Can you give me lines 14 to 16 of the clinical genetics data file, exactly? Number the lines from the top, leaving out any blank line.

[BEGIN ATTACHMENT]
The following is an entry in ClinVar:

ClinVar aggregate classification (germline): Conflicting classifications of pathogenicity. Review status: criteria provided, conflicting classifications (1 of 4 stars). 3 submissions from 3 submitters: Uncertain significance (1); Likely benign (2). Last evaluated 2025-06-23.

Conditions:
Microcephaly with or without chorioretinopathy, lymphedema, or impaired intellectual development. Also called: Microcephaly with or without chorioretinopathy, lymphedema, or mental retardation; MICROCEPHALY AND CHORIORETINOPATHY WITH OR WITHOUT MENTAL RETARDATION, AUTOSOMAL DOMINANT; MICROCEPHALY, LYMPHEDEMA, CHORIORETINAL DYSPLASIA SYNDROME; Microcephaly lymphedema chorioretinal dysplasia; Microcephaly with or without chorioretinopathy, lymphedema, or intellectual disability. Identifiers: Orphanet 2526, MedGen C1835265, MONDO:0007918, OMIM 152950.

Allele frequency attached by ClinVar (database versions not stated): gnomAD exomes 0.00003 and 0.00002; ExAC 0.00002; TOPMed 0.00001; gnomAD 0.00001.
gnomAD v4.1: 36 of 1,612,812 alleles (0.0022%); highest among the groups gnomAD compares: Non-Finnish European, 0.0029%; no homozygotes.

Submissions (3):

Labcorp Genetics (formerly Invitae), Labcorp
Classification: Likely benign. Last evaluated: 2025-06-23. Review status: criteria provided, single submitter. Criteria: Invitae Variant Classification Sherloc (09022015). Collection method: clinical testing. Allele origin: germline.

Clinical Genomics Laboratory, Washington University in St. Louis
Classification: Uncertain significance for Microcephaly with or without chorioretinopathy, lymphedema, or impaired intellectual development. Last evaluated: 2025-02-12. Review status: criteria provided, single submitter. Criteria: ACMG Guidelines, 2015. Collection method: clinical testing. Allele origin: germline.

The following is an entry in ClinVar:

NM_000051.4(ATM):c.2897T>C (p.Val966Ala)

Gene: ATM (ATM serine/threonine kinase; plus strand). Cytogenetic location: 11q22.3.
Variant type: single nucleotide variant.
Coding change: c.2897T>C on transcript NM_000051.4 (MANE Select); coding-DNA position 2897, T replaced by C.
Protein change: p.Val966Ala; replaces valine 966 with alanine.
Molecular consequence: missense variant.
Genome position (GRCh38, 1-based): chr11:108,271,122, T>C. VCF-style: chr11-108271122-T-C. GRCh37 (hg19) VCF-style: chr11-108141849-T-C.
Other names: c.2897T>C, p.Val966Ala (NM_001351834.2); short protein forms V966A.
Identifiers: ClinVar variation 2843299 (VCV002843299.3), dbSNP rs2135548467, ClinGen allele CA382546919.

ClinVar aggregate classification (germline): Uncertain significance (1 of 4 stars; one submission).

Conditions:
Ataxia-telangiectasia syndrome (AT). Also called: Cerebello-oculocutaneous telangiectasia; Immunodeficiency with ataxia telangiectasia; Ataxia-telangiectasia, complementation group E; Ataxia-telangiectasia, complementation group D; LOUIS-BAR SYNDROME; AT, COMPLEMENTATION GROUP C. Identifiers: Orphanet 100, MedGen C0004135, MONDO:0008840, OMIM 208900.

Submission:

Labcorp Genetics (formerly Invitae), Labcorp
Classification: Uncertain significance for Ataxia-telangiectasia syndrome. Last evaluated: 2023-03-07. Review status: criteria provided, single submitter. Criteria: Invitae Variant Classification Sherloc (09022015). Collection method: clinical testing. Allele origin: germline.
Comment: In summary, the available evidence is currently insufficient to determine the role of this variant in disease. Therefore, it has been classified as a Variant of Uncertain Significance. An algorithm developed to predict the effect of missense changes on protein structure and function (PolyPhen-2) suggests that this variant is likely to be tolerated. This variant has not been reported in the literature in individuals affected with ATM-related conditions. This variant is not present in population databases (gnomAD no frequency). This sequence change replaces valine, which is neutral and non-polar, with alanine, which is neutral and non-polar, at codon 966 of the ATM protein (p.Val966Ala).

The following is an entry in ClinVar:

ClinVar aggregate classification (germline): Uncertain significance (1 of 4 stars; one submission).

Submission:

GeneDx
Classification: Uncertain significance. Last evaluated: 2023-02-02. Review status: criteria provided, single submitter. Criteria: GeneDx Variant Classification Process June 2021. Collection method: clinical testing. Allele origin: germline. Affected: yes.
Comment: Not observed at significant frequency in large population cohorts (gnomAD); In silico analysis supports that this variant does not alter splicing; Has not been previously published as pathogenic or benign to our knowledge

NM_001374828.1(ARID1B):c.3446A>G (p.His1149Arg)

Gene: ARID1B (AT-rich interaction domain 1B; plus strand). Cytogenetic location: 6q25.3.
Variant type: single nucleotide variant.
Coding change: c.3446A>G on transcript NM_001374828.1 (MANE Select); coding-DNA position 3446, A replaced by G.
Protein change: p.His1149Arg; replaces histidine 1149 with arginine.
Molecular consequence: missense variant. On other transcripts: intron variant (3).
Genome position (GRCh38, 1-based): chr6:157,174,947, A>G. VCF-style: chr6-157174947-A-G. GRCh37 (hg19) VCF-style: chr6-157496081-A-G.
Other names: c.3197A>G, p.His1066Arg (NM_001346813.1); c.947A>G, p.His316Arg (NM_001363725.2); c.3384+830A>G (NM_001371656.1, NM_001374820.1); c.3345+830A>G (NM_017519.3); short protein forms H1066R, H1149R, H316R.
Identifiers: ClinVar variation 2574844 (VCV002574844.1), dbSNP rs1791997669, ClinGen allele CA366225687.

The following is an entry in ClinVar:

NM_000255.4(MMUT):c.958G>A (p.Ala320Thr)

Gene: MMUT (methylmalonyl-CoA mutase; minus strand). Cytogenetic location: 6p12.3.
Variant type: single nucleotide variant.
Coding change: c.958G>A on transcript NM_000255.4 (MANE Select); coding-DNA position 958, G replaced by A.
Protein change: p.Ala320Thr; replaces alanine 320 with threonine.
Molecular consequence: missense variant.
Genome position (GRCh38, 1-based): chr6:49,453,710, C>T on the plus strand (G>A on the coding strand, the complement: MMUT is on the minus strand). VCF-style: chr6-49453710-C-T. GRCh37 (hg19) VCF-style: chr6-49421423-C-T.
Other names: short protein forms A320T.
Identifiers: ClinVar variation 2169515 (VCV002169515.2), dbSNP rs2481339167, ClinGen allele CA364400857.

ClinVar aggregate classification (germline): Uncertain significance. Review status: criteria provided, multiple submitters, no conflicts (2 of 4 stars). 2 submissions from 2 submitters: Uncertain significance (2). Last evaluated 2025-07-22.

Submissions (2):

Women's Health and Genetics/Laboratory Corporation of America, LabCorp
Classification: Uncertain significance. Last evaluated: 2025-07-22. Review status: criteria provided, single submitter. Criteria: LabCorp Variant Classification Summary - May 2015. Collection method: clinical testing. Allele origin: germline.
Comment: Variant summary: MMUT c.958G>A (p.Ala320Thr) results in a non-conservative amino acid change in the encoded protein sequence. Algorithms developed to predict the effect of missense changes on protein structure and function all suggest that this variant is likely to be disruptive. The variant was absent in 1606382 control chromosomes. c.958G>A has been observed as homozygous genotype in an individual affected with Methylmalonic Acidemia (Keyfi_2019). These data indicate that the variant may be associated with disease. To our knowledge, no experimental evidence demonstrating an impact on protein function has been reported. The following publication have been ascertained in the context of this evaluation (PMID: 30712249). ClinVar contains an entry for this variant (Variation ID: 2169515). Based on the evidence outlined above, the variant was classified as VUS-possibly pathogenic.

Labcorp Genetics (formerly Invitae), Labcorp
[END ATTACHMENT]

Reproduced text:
Gene: ATM (ATM serine/threonine kinase; plus strand). Cytogenetic location: 11q22.3.
Variant type: single nucleotide variant.
Coding change: c.2897T>C on transcript NM_000051.4 (MANE Select); coding-DNA position 2897, T replaced by C.